ills of tourism trekking

Why is tourism trekking harmful to the environment?
Well, for one, it is filled with tourists. these are a bunch of people, who have been living in a city for the most of their lives, and the closest they have come to spending time in the wild is when they went on a NCC/scout training camp in school.. But honestly, we all know that it is not much of a wild as much as it is a small town with a lot more quiet than a typical city. And in some outstanding cases, it’s a place that doesn’t have reliable electricity supply. So, they don’t know the first thing about the wild/forest/mountains. Namely, some things degrade and get converted to become part of the soil and some things don’t . Sure they have read about it all in their class rooms, and colleges. They have learnt how plastic doesn’t degrade at all and how organic waste degrades. But it’s a memory that has to be retrieved if they are explicitly making a decision. Sure they realize nature has to be preserved. But seriously they are here only because they are sick of their day jobs and the dirty,polluted city they live in and would be happy to leave it for a change of scenery. i.e: to look at trees, plants and fields instead of having to see concrete buildings wherever they turn.

For two, these are mostly weak in terms of stamina. Sure they can sprint fast and better than quite a lot of people .Sure they can hit a cricket ball/tennis ball harder and may be even accurate. But they don’t know how to keep hitting continuously after an hour. They don’t know the pleasure/difference of knowing that point where you’re doing things by routine/habit/practice of muscles, and that point where you’re just too tired to pay any attention to what you’re doing. Sounds innocuous right? well, it’s not. Definitely not in the mountains/forests. It’s the difference between placing your foot on a rock just too smooth and twisting your ankle versus being able to jiggle and adjust when you do step on the same rock and avoiding a sprain or god forbid, ligament damage. Sure they know that endurance is about knowing your body’s current state of hydration, state of glucose level etc.. But seriously, they are closer to stopping every half an hour to pull out diabetes monitor to check glucose levels than knowing when they are thirsty enough to take water to avoid cramps vs to wet their throats. (aka, when to take a sip of water swirl it around in the mouth for a few seconds and swallow, slow enough for it to wet the throat vs when to gulp down swallows of water, without stopping to breathe, as if you’r e afraid the water will evaporate away).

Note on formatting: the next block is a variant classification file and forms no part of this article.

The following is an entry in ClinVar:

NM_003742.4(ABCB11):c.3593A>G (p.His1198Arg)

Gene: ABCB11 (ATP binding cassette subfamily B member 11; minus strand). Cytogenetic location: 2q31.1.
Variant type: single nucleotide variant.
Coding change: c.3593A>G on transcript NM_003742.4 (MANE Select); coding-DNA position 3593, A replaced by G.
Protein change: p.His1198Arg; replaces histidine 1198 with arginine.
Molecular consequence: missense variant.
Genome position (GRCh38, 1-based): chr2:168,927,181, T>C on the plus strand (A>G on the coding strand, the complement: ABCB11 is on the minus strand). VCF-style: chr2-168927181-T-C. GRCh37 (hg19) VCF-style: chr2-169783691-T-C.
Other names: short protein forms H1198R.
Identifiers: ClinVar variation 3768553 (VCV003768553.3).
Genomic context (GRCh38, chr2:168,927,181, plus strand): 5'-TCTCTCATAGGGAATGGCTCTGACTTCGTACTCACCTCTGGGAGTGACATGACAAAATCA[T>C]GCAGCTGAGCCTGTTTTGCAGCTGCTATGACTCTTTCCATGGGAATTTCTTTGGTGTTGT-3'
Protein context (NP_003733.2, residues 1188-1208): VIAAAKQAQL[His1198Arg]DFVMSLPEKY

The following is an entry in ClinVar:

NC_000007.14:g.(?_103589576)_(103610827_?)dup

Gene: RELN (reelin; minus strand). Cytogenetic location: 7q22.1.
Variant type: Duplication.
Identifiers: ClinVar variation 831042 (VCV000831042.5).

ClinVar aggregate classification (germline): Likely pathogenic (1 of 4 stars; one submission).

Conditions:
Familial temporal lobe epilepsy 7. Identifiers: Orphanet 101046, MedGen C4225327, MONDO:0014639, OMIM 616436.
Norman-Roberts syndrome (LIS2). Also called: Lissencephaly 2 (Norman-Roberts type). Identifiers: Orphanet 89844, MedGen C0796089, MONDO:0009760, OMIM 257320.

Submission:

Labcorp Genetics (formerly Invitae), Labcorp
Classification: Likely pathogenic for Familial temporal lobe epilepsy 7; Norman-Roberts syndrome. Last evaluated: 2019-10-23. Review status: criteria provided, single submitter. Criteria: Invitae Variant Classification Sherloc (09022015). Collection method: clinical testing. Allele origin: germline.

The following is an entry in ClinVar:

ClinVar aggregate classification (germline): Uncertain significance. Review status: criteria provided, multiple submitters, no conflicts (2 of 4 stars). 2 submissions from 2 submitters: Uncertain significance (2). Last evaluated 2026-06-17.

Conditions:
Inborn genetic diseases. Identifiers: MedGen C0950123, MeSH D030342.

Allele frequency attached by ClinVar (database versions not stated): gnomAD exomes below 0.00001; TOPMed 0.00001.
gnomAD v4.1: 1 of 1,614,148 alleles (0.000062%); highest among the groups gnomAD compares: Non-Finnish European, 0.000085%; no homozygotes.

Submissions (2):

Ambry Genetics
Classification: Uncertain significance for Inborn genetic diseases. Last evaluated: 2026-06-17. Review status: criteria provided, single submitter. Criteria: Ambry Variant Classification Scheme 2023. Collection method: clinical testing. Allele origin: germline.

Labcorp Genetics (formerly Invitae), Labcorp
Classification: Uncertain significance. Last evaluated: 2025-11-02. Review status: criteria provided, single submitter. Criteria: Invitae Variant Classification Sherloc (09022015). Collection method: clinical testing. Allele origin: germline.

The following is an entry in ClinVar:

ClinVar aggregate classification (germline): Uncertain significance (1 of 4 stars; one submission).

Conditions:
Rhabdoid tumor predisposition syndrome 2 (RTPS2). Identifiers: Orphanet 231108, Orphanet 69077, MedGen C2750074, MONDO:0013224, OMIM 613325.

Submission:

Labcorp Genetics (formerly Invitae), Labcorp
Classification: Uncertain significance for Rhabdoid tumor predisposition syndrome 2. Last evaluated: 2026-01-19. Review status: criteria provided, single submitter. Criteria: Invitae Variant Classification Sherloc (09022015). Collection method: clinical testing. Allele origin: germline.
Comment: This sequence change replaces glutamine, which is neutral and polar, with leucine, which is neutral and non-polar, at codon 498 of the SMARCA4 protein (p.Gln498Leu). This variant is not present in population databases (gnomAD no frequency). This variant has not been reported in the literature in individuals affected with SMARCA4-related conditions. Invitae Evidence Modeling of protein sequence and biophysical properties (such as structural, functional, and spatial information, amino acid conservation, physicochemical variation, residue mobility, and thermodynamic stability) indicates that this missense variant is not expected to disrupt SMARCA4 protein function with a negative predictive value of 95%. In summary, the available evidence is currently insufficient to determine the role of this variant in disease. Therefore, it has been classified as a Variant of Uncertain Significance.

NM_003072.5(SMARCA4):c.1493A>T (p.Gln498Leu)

For three, So for all these reasons, they are out of their comfort zone, the moment they land or get off the bus. The moment, their fancy trek-shoe clad feet hit the ground, they are hit with sensory inputs, they have never seen before and their short crippled attention spans and cognition, struggle to make sense of what’s happening , what’s important, what’s safe what’s not safe and what’s meaningful. As a result, on a rather simple jeep trail, through the mountains, they have to be shepherded through a path that doesn’t have too many stones/plants/thorn in the way. They need to be told to watch out for 1 foot drops. They need to be treated like you would treat your 5-year old, when you’r e taking him through a short hike trip to catch a ride to town. Except, these are all adults, and all the more cynical for it. Not to mention, growing up in city leaves a stronger and deeper cynical instincts towards other people in general*. So all in all, it’s mostly a thankless job and the only reason i can imagine taking a group like this on a trek, is to figure the hell out as to handle people in my workplace. Hoping i’ll pick up some skills that come in handy at the office, and some skills that help me identify friends, indifferent observers and enemies. Anyway, getting back to the topic, due to all of these, you’ll have to be instructing these people in all of these. (safe moves, clean spills/litterings vs polluting littering plastic etc..)

Infact, with ctc doing fitness tests, i sometimes think, they should also do working memory tasks. As it is a rather complex job for these types to not pollute the environment and navigate the trek route/path without injury.

*– It’s actually ironical if you think about it. The city folk are extremely cynical towards other people, while more trusting of terrain, forest, etc.. they are just used to better infrastructure. On the other had the mountain/rural folk are more cynical towards inanimate beings than towards people.

Disclaimer: If you read that and pictured me as a very fit, no bullshit, unsophisticated, guy who traipses through mountain climbs easily, well, I’ll just say, i’ve now spent half of my life in cities and the rest was spent in a small panchayat village that’s closer to a town. And I wish you were right about me. :-)

Interview blunders.

Given, i have been attending some sequence of interviews over the last year or
so, here are my observations about what felt odd or failed about each of those.

0. Gzr jpjkvdj:
The tech round was a breeze, it seemed to me that the interviewer was
more nervous than me. And his questions were easy, for anyone who had
recently been reading up on CS theory. Next comes the weird part, i had
an interview with the PM for seeing how i fit?. I was asked about one of
my oldest project,importantly a rather vague question.I gave a very
short answer and that was the end of it.

1. vzdxcrnwc: Badly phrased question, what does python lambda function
return? Apparently the answer was a C function pointer.